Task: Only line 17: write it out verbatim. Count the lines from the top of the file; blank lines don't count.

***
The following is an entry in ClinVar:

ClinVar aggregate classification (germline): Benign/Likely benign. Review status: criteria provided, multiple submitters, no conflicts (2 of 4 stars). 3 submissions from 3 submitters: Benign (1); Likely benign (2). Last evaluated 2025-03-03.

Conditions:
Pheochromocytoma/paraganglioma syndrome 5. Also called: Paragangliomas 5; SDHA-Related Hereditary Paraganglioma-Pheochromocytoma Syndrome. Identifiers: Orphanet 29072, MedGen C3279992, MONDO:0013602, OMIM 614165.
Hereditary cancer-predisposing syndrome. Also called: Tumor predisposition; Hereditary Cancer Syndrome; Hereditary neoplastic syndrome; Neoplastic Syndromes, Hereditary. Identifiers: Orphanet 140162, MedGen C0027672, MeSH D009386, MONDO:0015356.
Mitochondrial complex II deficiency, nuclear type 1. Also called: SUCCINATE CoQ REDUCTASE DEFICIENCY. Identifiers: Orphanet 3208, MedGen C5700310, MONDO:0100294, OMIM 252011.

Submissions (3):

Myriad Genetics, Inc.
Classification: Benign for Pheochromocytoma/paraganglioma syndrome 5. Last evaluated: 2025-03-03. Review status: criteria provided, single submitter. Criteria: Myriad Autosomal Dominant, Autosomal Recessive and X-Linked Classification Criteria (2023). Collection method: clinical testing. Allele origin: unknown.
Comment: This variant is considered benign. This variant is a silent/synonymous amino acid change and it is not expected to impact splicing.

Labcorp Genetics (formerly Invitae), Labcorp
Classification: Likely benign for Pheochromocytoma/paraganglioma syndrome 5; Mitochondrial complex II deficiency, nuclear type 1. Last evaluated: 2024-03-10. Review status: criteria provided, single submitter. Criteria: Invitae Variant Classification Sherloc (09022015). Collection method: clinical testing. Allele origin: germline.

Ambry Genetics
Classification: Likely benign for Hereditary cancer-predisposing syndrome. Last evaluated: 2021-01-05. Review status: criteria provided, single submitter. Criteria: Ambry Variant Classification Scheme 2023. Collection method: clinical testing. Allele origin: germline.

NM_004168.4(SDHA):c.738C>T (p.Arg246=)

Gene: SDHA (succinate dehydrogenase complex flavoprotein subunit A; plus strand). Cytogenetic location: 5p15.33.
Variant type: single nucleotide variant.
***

Variant type: single nucleotide variant.